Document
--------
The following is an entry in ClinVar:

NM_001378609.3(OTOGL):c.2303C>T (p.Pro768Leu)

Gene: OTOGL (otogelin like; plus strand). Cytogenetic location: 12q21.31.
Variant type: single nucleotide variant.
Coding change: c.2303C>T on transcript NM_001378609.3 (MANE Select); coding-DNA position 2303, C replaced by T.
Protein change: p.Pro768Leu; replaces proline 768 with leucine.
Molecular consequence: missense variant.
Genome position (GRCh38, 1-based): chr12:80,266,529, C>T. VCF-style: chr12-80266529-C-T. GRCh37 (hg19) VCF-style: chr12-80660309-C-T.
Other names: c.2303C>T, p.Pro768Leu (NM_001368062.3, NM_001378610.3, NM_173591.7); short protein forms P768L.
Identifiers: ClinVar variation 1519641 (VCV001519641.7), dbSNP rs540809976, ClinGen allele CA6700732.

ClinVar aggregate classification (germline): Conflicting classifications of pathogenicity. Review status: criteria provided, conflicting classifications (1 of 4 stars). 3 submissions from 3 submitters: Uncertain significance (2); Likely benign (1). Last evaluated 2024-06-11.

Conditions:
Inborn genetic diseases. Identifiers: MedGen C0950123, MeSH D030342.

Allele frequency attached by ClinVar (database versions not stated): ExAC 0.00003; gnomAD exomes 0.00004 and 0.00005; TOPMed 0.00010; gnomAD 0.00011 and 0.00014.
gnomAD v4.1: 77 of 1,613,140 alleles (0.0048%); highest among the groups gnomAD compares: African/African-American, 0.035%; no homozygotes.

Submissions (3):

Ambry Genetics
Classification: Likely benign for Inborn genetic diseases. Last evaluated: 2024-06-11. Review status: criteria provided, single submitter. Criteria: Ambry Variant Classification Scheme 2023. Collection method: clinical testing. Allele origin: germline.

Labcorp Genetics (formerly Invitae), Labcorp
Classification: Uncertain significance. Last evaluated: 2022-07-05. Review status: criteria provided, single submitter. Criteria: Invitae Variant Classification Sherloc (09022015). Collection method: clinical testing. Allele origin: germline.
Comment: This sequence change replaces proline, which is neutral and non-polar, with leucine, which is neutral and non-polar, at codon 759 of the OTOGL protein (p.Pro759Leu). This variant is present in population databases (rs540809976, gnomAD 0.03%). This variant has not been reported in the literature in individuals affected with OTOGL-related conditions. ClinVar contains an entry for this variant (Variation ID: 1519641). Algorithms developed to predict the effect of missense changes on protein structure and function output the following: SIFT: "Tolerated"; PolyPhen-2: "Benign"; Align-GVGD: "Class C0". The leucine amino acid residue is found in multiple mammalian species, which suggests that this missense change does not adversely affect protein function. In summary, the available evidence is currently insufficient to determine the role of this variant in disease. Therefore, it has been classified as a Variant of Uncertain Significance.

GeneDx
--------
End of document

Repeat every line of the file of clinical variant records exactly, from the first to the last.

The following is an entry in ClinVar:

NM_001378609.3(OTOGL):c.2303C>T (p.Pro768Leu)

Gene: OTOGL (otogelin like; plus strand). Cytogenetic location: 12q21.31.
Variant type: single nucleotide variant.
Coding change: c.2303C>T on transcript NM_001378609.3 (MANE Select); coding-DNA position 2303, C replaced by T.
Protein change: p.Pro768Leu; replaces proline 768 with leucine.
Molecular consequence: missense variant.
Genome position (GRCh38, 1-based): chr12:80,266,529, C>T. VCF-style: chr12-80266529-C-T. GRCh37 (hg19) VCF-style: chr12-80660309-C-T.
Other names: c.2303C>T, p.Pro768Leu (NM_001368062.3, NM_001378610.3, NM_173591.7); short protein forms P768L.
Identifiers: ClinVar variation 1519641 (VCV001519641.7), dbSNP rs540809976, ClinGen allele CA6700732.

ClinVar aggregate classification (germline): Conflicting classifications of pathogenicity. Review status: criteria provided, conflicting classifications (1 of 4 stars). 3 submissions from 3 submitters: Uncertain significance (2); Likely benign (1). Last evaluated 2024-06-11.

Conditions:
Inborn genetic diseases. Identifiers: MedGen C0950123, MeSH D030342.

Allele frequency attached by ClinVar (database versions not stated): ExAC 0.00003; gnomAD exomes 0.00004 and 0.00005; TOPMed 0.00010; gnomAD 0.00011 and 0.00014.
gnomAD v4.1: 77 of 1,613,140 alleles (0.0048%); highest among the groups gnomAD compares: African/African-American, 0.035%; no homozygotes.

Submissions (3):

Ambry Genetics
Classification: Likely benign for Inborn genetic diseases. Last evaluated: 2024-06-11. Review status: criteria provided, single submitter. Criteria: Ambry Variant Classification Scheme 2023. Collection method: clinical testing. Allele origin: germline.

Labcorp Genetics (formerly Invitae), Labcorp
Classification: Uncertain significance. Last evaluated: 2022-07-05. Review status: criteria provided, single submitter. Criteria: Invitae Variant Classification Sherloc (09022015). Collection method: clinical testing. Allele origin: germline.
Comment: This sequence change replaces proline, which is neutral and non-polar, with leucine, which is neutral and non-polar, at codon 759 of the OTOGL protein (p.Pro759Leu). This variant is present in population databases (rs540809976, gnomAD 0.03%). This variant has not been reported in the literature in individuals affected with OTOGL-related conditions. ClinVar contains an entry for this variant (Variation ID: 1519641). Algorithms developed to predict the effect of missense changes on protein structure and function output the following: SIFT: "Tolerated"; PolyPhen-2: "Benign"; Align-GVGD: "Class C0". The leucine amino acid residue is found in multiple mammalian species, which suggests that this missense change does not adversely affect protein function. In summary, the available evidence is currently insufficient to determine the role of this variant in disease. Therefore, it has been classified as a Variant of Uncertain Significance.

GeneDx